Abu Hamza loses extradition battle
Radical cleric Abu Hamza and four other terrorist suspects wanted by the US authorities will be handed over "as quickly as possible", Home Secretary Theresa May has said.
She was speaking after human rights judges ruled there would be no violation of the European Human Rights Convention if the UK extradited the five to the US to face a range of terrorist charges.
The men had claimed the prospect of solitary confinement in a "supermax" high-security jail and sentences of life imprisonment without parole would breach a European ban on "torture or inhuman or degrading treatment or punishment".
The ruling, after a series of controversial human rights judgments against the Government, was welcomed by Prime Minister David Cameron. During a trade mission to south-east Asia, he said: "It is quite right that we have proper legal processes, although sometimes one can get frustrated with how long they take."
Mrs May said the Government "will work to ensure that the suspects are handed over to the US authorities as quickly as possible". However the human rights judges warned the Government not to extradite any of the men until a three-month deadline for a final appeal has expired.
The verdict concerned five men including Hamza, currently serving a seven-year sentence in Britain for soliciting to murder and inciting racial hatred, and Babar Ahmad, a 36-year-old computer expert and alleged terrorism fundraiser who has been held in a UK prison without trial for nearly eight years.
Three others - Seyla Talha Ahsan, Adel Abdul Bary and Khaled Al-Fawwaz - can also be extradited, while the case of a sixth man, Haroon Rashid Aswat, was adjourned until a further hearing to consider his mental health state.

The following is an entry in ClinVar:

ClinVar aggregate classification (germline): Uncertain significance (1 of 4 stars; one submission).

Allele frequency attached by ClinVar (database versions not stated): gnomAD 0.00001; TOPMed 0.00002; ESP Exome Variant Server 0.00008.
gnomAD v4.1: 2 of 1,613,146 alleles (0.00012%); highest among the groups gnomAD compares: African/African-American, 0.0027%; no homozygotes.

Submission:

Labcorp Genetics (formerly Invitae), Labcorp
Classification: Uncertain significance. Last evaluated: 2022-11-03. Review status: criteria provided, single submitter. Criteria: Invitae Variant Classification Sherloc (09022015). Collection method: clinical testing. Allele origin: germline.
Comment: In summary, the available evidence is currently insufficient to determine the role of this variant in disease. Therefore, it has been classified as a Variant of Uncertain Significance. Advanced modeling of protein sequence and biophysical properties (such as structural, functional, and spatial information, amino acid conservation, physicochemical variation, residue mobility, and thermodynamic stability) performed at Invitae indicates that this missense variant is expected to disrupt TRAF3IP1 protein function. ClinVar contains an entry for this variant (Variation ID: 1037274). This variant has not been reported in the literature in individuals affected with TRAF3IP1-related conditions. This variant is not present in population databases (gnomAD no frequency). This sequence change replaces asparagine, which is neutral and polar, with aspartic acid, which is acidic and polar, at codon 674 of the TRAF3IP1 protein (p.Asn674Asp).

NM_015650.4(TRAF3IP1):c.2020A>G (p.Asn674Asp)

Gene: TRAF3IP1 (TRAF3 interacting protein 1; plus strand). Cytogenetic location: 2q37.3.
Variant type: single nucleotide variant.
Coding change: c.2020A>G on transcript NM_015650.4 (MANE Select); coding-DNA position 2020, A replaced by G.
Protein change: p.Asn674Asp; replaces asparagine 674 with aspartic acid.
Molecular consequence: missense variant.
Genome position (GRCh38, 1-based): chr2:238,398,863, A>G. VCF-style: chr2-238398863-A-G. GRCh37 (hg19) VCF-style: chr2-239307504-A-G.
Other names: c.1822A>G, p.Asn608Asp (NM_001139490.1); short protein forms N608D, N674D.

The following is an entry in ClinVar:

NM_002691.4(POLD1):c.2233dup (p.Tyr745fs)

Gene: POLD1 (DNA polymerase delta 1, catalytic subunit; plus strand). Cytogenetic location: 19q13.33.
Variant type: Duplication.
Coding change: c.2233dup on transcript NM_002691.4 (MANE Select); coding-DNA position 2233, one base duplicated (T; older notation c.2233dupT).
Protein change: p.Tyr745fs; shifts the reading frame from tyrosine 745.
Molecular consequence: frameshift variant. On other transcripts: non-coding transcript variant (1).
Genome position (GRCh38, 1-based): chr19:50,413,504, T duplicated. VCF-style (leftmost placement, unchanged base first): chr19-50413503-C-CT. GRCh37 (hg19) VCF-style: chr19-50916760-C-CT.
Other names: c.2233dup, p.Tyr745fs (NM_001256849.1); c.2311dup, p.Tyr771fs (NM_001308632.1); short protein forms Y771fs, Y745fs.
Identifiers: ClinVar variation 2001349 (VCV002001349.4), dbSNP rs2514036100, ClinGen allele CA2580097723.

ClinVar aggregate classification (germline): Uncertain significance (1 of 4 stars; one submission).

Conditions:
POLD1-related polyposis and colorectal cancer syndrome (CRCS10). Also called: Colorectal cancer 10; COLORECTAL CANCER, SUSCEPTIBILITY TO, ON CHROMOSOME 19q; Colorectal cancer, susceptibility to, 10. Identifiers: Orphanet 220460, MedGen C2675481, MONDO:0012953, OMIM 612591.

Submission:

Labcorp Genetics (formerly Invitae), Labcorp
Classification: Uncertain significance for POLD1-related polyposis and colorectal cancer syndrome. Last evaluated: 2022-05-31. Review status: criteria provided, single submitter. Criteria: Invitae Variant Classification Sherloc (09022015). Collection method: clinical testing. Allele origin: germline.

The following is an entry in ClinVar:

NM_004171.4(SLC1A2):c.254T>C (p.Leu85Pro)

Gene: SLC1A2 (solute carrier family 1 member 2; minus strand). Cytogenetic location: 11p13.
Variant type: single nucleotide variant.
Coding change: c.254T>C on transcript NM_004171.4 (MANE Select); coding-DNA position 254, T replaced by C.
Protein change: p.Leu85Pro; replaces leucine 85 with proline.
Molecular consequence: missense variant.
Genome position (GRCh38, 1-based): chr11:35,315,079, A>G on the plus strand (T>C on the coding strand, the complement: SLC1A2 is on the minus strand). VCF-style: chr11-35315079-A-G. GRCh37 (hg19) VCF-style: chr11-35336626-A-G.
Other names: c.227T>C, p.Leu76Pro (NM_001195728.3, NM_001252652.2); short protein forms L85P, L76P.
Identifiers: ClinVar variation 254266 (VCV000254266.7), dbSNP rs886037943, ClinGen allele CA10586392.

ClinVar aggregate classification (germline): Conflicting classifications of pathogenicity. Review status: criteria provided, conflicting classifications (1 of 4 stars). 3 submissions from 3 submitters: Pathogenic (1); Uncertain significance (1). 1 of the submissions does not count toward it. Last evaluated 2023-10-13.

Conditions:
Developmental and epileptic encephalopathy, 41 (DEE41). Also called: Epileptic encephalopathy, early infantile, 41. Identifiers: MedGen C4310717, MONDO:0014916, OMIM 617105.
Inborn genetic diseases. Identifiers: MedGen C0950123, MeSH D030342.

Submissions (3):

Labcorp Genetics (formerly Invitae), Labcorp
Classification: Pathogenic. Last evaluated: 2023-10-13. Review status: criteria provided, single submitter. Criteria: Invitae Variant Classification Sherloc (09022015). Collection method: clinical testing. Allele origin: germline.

Hamza faces charges in the US on 11 counts of criminal conduct related to the taking of 16 hostages in Yemen in 1998, advocating violent jihad in Afghanistan in 2001 and conspiring to establish a jihad training camp in Bly, Oregon, between June 2000 and December 2001.
Aswat was indicted as Hamza's "co-conspirator", while Bary and Al-Fawwaz were indicted - along with Osama bin Laden and 20 others - for their alleged involvement in, or support for, the bombing of US embassies in Nairobi and Dar es Salaam in 1998. Al-Fawwaz faces more than 269 counts of murder. Ahmad and Ahsan are accused of offences including providing support to terrorists and conspiracy to kill, kidnap, maim or injure persons or damage property in a foreign country.
The judges acknowledged that, in America, Bary faced 269 mandatory sentences of life imprisonment without the possibility of parole, while Ahmad, Ahsan, Hamza and Al-Fawwaz faced "discretionary" life sentences.